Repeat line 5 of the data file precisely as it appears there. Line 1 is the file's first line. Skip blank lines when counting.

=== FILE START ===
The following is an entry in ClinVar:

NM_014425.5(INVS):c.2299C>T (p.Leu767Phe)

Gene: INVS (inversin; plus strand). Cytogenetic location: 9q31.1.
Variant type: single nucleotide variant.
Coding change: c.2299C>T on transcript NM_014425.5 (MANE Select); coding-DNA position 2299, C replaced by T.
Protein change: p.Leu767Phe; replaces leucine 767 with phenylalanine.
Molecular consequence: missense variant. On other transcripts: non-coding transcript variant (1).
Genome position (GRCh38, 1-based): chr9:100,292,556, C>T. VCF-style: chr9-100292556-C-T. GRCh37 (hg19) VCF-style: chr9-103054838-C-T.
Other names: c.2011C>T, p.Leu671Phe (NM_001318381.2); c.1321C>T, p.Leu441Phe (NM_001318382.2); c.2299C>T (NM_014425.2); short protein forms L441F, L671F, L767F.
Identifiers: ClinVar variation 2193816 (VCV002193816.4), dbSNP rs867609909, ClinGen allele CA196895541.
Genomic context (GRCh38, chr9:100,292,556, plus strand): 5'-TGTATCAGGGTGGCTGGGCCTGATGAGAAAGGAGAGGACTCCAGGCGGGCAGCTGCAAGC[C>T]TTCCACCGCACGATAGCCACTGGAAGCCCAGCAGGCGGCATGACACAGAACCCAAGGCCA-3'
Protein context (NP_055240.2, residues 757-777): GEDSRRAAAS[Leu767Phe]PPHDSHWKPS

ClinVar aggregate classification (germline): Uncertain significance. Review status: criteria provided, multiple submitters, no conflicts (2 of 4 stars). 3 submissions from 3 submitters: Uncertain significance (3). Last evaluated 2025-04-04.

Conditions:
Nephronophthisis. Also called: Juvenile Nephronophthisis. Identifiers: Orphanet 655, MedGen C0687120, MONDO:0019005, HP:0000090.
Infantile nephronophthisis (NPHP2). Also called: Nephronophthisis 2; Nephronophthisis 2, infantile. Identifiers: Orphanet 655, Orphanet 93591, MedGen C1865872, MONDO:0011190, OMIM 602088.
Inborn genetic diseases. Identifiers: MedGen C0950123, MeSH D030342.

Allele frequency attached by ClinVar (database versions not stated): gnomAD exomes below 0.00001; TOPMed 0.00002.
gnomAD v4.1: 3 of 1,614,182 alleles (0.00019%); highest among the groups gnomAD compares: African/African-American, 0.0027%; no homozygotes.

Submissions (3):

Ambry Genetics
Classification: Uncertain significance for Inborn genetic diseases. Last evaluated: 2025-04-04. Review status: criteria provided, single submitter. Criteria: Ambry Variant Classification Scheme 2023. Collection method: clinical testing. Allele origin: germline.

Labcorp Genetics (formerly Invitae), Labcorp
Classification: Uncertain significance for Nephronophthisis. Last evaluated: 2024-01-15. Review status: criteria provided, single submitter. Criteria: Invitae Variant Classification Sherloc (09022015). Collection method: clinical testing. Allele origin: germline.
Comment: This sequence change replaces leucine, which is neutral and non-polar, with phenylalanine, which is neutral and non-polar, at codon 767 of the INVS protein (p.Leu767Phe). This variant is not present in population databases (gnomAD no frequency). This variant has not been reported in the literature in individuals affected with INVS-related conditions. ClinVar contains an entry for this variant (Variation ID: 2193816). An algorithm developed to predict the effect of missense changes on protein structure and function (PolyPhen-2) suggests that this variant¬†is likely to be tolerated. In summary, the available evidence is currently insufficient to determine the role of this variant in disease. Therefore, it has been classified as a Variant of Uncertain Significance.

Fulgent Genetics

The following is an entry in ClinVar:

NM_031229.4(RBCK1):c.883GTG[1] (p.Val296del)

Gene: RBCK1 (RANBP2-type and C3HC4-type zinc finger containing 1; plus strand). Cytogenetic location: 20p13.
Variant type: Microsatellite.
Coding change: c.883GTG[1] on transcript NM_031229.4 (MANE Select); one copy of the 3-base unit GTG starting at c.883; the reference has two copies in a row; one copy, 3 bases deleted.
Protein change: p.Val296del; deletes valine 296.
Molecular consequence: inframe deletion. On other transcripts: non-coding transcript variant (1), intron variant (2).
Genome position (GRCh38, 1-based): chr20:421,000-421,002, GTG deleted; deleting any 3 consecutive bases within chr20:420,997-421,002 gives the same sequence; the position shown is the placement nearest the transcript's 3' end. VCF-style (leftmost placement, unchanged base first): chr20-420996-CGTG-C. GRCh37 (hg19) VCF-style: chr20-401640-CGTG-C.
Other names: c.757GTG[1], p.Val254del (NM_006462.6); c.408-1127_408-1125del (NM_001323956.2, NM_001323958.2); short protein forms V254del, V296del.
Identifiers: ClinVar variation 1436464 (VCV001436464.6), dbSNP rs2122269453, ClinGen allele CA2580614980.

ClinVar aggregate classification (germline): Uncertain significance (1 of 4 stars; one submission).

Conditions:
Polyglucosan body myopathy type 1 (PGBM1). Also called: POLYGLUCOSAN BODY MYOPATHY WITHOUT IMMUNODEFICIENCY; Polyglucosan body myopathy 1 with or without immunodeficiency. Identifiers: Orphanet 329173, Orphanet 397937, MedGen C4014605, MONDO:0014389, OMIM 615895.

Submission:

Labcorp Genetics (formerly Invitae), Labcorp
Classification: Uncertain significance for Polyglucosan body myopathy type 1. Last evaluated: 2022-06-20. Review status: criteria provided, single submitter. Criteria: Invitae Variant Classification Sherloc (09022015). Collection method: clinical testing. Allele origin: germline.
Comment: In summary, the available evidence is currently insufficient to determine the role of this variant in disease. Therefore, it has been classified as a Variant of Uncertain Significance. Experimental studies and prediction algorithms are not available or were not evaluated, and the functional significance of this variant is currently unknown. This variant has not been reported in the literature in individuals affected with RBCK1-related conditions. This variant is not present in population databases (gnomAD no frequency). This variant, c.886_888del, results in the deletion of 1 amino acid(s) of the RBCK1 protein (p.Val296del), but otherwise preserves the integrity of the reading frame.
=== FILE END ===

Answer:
Coding change: c.2299C>T on transcript NM_014425.5 (MANE Select); coding-DNA position 2299, C replaced by T.